He said the law helped bring together the combination of better data tools from industry to collect and understand information and the advancements in the concepts around data science to put the data to use.

“The Evidence Act now, in my opinion, is where agencies are going to say, ‘OK, now, I need you to go ahead and make an informed decision. Now, I know you have the data to make an informed decision and now we need to solidify that decision making process,’” he said. “Let’s say you have enough so you can tweak it, understand it, to really truly say, doing this is going to save money or reduce workload for employees, and it also that helps with the direction and the drive of where they’re trying to go.”

Role of OMB Circular A-11

The panelists also highlighted the value of Circular A-11 from the Office of Management and Budget to further drive the use of evidence to drive decisions.

Yefsky said OMB added an evidence section to the most recent circular update in August 2021 that is helping bring these strategic plans and efforts together.

Walters said OMB’s A-11 update was welcomed despite potentially more requirements.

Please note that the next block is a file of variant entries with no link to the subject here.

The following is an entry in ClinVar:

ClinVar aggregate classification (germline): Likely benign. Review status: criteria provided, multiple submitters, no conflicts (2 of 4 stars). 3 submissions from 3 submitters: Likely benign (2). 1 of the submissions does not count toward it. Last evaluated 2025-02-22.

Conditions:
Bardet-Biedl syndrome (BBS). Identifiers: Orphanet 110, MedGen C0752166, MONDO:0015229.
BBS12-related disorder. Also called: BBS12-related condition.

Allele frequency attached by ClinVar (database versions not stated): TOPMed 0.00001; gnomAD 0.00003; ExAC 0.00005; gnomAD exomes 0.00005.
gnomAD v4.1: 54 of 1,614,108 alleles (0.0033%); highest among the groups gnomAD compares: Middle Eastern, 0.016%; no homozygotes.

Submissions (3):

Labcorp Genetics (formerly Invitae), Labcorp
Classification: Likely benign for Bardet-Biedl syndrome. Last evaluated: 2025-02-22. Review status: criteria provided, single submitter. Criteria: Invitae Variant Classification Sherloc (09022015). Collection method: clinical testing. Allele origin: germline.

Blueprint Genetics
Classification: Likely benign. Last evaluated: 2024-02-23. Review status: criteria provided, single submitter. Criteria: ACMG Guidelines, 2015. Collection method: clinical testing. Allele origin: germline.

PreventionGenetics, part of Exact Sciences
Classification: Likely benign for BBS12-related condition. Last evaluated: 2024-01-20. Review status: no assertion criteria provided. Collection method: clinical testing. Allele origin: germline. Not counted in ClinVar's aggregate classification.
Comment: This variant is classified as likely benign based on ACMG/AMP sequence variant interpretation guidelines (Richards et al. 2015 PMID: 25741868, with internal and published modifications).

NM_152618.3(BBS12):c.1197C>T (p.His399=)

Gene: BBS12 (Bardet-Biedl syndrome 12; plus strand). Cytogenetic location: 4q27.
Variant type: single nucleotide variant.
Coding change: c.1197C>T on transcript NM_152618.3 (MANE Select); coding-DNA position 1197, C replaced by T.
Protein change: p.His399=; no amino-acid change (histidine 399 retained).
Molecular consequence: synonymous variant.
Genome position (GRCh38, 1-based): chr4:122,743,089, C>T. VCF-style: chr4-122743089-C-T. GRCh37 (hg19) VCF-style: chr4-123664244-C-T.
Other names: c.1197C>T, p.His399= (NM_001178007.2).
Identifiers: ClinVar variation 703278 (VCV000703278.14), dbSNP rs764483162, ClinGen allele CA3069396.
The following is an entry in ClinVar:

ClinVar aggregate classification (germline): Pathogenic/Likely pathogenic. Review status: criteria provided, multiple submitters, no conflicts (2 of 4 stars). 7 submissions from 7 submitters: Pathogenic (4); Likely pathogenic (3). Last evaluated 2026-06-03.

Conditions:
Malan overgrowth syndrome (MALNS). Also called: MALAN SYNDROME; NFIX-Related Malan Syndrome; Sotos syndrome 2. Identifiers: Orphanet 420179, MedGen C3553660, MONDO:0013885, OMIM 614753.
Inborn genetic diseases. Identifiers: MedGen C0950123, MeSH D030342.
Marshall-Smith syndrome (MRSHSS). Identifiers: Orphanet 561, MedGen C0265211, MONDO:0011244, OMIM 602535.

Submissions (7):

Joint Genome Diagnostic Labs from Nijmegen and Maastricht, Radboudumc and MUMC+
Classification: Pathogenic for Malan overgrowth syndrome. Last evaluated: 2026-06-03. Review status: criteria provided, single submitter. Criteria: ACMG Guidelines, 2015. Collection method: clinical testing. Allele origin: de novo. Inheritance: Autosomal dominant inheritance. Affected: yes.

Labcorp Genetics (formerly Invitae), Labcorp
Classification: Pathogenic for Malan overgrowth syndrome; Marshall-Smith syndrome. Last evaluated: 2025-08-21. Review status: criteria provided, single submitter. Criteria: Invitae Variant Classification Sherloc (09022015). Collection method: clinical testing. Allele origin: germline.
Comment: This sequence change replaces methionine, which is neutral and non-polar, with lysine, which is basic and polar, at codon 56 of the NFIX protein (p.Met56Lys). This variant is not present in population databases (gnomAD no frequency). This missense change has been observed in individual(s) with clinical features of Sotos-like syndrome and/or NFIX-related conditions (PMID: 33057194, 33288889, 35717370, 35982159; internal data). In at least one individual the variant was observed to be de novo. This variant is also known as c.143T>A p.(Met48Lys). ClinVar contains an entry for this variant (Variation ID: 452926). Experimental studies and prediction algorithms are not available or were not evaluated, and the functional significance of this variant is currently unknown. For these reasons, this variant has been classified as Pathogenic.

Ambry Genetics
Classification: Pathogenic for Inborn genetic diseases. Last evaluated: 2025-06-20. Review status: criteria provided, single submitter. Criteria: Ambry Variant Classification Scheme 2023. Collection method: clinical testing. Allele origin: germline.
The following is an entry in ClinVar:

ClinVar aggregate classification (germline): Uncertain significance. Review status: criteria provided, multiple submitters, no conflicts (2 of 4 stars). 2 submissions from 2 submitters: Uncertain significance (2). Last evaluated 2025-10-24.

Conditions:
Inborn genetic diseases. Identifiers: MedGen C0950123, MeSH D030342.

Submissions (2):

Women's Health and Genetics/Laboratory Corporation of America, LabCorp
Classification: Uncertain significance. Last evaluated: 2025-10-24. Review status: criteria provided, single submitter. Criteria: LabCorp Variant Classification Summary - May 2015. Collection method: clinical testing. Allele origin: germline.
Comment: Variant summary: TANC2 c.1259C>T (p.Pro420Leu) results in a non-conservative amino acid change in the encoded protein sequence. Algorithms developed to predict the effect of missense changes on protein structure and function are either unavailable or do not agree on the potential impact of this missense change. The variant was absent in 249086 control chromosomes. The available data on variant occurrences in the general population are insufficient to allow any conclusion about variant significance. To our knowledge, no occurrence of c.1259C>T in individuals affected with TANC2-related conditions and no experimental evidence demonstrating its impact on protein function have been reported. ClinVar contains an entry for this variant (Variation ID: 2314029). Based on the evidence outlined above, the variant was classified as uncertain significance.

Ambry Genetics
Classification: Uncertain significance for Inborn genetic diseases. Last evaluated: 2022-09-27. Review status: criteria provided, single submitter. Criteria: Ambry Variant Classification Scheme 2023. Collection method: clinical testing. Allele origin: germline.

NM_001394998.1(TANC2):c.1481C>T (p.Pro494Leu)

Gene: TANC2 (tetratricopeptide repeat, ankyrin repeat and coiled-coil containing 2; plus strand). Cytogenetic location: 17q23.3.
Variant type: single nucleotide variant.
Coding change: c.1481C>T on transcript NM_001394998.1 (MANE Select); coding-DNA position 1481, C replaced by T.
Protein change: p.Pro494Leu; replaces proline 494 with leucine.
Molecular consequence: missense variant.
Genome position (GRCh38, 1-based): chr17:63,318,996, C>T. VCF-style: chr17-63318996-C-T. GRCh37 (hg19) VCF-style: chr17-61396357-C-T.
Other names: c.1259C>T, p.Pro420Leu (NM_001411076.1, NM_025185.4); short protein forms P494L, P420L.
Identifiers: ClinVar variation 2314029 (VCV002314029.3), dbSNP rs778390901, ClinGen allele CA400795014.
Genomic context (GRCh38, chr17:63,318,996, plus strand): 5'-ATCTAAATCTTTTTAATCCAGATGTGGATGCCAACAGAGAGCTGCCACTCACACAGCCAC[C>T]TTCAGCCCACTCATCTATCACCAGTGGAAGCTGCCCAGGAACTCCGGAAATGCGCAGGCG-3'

“It provides me a little bit of a stick that I need to use to make sure that people are doing the things that we need to be doing,” he said. “Then in terms of developing that update every year, I can’t speak highly enough of the collaborative relationship that we have with OMB, the performance staff and the evidence staff over there. I love that for the last six or seven years now, OMB issued data calls to folks like Harry and I as they’re considering updates for A-11 for the next year. One of the questions they ask is, ‘how can we make this more useful for you? How can we make these integration and tie points between getting GPRA and the Evidence Act more clear or succinct?’ Then they go ahead and do a draft of what that next update might look like. So by the time we get a final update to A-11, we’re already well read in on what it’s going to contain and we feel like we’ve had a voice that’s played into the development process.”